Alcohol related brain damage
Dr Louise McCabe
Lecturer in Dementia Studies
University of Stirling
Today’s presentation
What is ARBD?
Individual factors
Findings from research
Concluding comments
Alcohol related brain damage
• A group of conditions where alcohol is
determined as the primary reason for brain
damage with similar outcomes but
different specific causes
– Wernicke Korsakoff Syndrome
– ‘Alcohol induced persistent dementia’
– Alcohol-related dementia (and so on)
Alcohol and the brain
• Alcohol damages the brain in a number of ways:
Direct toxicity to the brain cells
Interference with vitamin absorption
Falls and accidents
Vascular damage/hypertension
Indirect nutritional deficiencies due to poor diet
• Susceptibility differs between individuals,
drinking patterns and different drinks
ARBD linked to:
• Liver cirrhosis (hepatic encephalopathy)
• Socio-economic factors such as
deprivation – multiple factors contribute
• Patterns of drinking
• Types of alcohol drunk
• Genetics – potential link
Wernicke Korsakoff’s
• Acute phase (Wernicke’s encephalopathy)
– delirium type symptoms
• Vitamin treatment – parenteral thiamine
• Without treatment
– 20% die
– 85% develop long term symptoms
(Korsakoff’s syndrome)
Alcohol related dementia
• Alcohol use is a risk factor for dementia
– 9-23% of older people with a history of alcohol abuse
have dementia compared with 5% of the general
– People with dementia are more likely to have alcohol
problems than those who do not have dementia
• Alcohol related dementia has a higher
prevalence than WKS and is likely to have
multiple causes – a ‘silent epidemic’
ARBD prognosis
• Better prognosis than common types of
cognitive impairment with abstinence
• Continued abstinence allows brain to
recover and stability in symptoms is seen,
this may be a good indicator that an
individual has ARBD
• Recovery can take up to two years
¼ recover fully
¼ good recovery
¼ minimal recovery
¼ no recovery – but stability in symptoms
Prevalence of ARBD
• Not known and not included in recent
epidemiological studies (e.g. DementiaUK)
• Probably rising (fast)
• Estimates:
– 10% of dementia cases (Harvey 1998)
– 21-24% of dementia cases have alcohol as
contributing factor (Smith and Atkinson 1995)
Local prevalence of ARBD
• Some local authorities have estimated
• Some populations much higher
prevalence: e.g. hostel population in
Glasgow, 21%
• Other indicators: Pabrinex prescribing –
increasing steadily
10 year increases in ARBD
hospital discharges
(Ayrshire and Arran report, 2008)
Rates per 10,000
96 – 99
Rates per 10,000
& increases
West of Scotland
East of Scotland
Deprivation and ARBD
• There is little difference in the amount
drunk by different socio-economic groups
in Scotland but there is a big difference in
the amount of alcohol related morbidity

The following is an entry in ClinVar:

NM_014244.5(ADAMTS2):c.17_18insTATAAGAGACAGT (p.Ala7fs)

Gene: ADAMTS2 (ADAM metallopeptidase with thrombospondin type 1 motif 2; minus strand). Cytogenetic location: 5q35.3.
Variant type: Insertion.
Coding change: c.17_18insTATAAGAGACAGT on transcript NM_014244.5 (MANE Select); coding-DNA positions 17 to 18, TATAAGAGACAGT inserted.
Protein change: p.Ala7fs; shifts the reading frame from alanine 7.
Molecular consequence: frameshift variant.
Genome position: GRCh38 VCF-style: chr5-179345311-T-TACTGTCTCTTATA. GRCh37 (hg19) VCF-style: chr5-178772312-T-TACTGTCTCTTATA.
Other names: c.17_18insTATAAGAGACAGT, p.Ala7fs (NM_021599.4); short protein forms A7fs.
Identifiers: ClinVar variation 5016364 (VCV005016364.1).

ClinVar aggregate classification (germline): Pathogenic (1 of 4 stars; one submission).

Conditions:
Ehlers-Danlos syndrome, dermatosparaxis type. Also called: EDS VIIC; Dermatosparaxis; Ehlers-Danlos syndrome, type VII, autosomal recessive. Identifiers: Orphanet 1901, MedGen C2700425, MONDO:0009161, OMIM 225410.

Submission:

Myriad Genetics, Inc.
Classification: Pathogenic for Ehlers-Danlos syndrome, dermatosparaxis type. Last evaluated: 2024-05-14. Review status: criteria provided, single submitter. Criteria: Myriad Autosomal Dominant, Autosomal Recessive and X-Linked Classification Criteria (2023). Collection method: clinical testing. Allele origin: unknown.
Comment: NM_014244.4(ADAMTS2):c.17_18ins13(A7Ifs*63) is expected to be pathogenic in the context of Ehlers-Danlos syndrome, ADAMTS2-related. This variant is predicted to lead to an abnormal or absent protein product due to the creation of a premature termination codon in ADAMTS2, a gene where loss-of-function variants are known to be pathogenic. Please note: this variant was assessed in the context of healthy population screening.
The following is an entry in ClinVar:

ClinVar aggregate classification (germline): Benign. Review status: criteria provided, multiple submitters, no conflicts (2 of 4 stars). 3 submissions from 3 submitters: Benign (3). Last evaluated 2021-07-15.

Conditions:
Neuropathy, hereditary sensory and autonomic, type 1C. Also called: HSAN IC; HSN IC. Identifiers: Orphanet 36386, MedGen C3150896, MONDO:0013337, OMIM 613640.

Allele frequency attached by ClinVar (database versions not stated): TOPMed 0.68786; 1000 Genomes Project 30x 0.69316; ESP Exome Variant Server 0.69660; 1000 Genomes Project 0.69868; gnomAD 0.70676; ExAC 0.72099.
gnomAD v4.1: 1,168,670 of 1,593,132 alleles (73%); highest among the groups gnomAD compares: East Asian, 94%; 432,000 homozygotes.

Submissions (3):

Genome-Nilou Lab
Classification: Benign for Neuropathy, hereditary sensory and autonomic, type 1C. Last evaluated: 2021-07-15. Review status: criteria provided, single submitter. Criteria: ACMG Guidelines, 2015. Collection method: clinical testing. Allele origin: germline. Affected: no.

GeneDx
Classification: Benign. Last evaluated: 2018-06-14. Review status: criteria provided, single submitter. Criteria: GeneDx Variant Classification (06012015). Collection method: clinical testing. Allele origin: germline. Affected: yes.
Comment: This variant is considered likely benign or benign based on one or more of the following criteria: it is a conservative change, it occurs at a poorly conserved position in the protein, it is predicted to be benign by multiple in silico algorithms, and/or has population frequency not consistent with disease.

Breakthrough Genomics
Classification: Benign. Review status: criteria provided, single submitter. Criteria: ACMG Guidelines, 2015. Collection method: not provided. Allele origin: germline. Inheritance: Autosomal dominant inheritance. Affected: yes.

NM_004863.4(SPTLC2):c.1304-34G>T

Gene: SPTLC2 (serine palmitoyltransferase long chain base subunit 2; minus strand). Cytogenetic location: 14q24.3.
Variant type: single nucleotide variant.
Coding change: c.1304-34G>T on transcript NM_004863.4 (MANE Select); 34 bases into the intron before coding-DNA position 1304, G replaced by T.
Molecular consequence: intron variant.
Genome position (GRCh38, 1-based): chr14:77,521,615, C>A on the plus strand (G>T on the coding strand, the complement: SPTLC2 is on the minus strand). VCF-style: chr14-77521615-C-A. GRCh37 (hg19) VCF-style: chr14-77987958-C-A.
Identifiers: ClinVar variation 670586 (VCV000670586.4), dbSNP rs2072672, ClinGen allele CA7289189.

when levels of deprivation are compared
• ARBD prevalence linked to levels of
• WKS directly linked to poor nutrition
ARBD and age
• Alcohol related neuropsychiatric conditions
are found to increase with age
• Older brains and bodies more susceptible
to damage from alcohol
• Alcohol misuse common among older men
and increasing among older women
• Alcohol misuse significantly underdiagnosed among older people
Prevalence: age and gender
• Still more men than women but increasing
in both groups
• Still more among late middle age and
older age groups
• More older people with ARBD in hospital
compared with younger people with ARBD
• Research shows stigma for:
– Cognitive impairment (dementia)
– Alcohol as a moral issue
– Ageing and ageism
• Stigma evident at all levels of society –
individual, institutional and cultural
Stigma evident in
specialist services
• Research in specialist homes/units for
people with ARBD found no involvement
by alcohol specialists
• Some staff in specialist homes felt ARBD
was self-inflicted – ‘nobody is taking them
and pouring the drink down them’
Lack of awareness in
specialist services
• Experienced staff didn’t seem to
– link between alcohol and brain damage
– Importance of abstinence
Awareness among publicans
• They don’t bring up the link between
alcohol use and cognitive impairment or
brain damage but do know about it and
have experience of it
• ARBD not included in training or health
promotion materials and activities
Barriers to effective support
• Lack of awareness and stigma
• Long period of rehabilitation and recovery
difficult to deal with
• Fall between the gaps:
– Alcohol services not equipped to deal with
cognitive impairment
– Dementia services not equipped to deal with
alcohol problems
ARBD – policy responses in Scotland
• Alcohol problems have been and continue to be a key
concern of governments
• Focus is usually on younger people, families and
children – not ageing and cognitive impairment
• In 2003 two expert groups set up: dual diagnosis and
• In 2006 Alcohol and ageing working group convened
• In 2007 – Commitment 13
Concluding comments
• Need more research on prevalence and
• Need better understanding of prognosis
and treatment
• Need evaluations of successful services
and identification of routes for knowledge